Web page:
Objectives: To evaluate the dose-response relationship and safety/tolerability of solifenacin succinate (YM905) in the treatment of overactive bladder (OAB), and to compare its efficacy and safety/tolerability with tolterodine 2 mg twice daily.
Patients and methods: This multicentre study included a 2-week single-blind placebo run-in, a 4-week double-blind placebo-controlled active treatment phase, and a 2-week follow-up. Men and women with an OAB and urodynamic evidence of detrusor overactivity were randomized to placebo or solifenacin 2.5, 5, 10 or 20 mg once daily, or tolterodine 2 mg twice daily.
Results: Of 265 patients enrolled, 225 were randomized and 192 completed the study. Solifenacin 5, 10 and 20 mg produced statistically significant (P < 0.05) improvements in voids/24 h vs placebo, whereas tolterodine did not; the mean change with tolterodine was between those with solifenacin 2.5 and 5 mg. The outcome was similar for the mean change from baseline to endpoint in mean volume voided/void. For incontinence and urgency episodes/24 h the solifenacin dose groups showed numerically superior changes vs placebo; the mean effects with tolterodine were generally smaller than with solifenacin. Most of the efficacy effect of solifenacin was evident at 2 weeks. Quality-of-life outcomes supported the efficacy results. Solifenacin 5 and 10 mg were well tolerated; there were no serious treatment-related adverse events. The incidence of dry mouth was 14% for solifenacin 5 and 10 mg, 2.6% for placebo and 24% for tolterodine.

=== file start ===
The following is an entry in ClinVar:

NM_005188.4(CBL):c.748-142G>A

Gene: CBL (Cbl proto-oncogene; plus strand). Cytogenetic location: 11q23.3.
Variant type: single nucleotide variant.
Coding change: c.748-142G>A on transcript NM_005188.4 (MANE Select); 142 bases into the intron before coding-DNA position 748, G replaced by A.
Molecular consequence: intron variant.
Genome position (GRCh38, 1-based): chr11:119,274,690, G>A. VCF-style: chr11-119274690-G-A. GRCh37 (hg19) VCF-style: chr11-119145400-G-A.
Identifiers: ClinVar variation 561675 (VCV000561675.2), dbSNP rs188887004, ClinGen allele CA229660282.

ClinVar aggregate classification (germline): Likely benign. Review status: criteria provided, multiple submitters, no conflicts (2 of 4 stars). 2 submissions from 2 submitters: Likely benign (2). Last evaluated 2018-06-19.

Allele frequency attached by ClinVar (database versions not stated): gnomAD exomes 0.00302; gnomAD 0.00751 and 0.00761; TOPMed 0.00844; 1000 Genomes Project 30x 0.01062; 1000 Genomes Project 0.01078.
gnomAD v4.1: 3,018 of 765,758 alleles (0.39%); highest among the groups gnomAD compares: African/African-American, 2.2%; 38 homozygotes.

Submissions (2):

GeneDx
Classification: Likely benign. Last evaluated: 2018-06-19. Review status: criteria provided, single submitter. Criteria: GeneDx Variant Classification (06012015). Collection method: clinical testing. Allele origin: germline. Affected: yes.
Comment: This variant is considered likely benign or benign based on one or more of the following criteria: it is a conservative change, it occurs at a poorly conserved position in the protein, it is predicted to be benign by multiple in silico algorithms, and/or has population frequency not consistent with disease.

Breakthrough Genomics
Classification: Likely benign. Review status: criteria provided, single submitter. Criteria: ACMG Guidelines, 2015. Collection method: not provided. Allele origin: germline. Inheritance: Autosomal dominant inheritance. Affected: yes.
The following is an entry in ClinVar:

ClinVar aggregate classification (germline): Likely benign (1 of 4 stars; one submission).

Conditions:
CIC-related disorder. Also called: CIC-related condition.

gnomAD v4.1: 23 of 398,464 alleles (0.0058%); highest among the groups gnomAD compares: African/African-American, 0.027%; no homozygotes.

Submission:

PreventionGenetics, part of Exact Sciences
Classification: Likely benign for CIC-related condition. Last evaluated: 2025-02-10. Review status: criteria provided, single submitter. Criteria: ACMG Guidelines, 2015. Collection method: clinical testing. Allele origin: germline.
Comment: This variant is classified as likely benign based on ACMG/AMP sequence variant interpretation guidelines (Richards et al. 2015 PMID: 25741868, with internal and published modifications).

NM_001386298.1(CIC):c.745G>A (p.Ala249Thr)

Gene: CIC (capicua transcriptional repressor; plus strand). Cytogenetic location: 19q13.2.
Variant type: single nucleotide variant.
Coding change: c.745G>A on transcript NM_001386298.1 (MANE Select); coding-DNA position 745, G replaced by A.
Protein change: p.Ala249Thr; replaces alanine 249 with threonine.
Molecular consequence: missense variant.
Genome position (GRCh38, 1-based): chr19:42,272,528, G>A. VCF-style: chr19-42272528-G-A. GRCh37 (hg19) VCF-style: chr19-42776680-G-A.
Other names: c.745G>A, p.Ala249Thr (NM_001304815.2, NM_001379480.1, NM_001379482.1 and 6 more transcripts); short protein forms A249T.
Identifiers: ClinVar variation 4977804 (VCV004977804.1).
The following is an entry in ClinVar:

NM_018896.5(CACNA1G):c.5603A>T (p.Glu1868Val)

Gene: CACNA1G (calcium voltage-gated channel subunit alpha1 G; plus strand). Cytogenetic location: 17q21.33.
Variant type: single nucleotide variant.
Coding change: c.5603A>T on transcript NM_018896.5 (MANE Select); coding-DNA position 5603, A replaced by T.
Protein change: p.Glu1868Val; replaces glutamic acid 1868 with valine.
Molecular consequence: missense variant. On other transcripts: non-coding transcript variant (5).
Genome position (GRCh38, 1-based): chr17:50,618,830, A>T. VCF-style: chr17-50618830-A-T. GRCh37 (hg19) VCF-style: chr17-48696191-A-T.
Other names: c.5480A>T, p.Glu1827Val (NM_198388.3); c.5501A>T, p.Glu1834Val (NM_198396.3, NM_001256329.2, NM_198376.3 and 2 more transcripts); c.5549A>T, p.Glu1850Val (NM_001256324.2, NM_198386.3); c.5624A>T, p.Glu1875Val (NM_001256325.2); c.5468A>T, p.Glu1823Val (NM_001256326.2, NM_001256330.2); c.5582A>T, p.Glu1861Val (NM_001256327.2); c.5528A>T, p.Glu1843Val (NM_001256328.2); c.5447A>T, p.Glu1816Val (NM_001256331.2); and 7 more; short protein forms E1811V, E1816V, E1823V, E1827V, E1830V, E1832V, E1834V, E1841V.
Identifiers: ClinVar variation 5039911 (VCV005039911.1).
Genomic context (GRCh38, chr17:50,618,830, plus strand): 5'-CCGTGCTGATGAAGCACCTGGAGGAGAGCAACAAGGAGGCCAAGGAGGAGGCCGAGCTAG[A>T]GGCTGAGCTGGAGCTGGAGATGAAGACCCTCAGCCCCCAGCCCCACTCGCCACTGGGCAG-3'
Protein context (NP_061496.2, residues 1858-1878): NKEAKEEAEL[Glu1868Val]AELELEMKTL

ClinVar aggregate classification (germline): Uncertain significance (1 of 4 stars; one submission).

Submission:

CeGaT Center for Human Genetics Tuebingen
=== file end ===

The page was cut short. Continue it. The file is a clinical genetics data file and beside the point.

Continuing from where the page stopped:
Conclusion: In this study, the 5- and 10-mg doses of solifenacin appeared to be the most clinically effective for treating OAB, considering the balance between efficacy, quality of life and tolerability. From the results of this study solifenacin 5 and 10 mg were selected for further evaluation in large-scale phase 3 studies.